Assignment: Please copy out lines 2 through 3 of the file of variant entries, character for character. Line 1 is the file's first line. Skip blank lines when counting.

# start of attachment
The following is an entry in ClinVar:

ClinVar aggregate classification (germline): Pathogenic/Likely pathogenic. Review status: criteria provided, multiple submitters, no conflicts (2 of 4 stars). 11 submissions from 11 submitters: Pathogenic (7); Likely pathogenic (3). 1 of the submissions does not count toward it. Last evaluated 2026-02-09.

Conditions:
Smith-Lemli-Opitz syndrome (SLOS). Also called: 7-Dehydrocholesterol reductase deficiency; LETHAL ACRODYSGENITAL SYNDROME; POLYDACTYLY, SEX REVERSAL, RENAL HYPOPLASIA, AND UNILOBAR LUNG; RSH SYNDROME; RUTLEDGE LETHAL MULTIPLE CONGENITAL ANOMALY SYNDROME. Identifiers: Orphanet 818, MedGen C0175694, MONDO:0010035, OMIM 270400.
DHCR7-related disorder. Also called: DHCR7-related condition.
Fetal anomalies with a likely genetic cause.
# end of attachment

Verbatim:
ClinVar aggregate classification (germline): Pathogenic/Likely pathogenic. Review status: criteria provided, multiple submitters, no conflicts (2 of 4 stars). 11 submissions from 11 submitters: Pathogenic (7); Likely pathogenic (3). 1 of the submissions does not count toward it. Last evaluated 2026-02-09.

Conditions: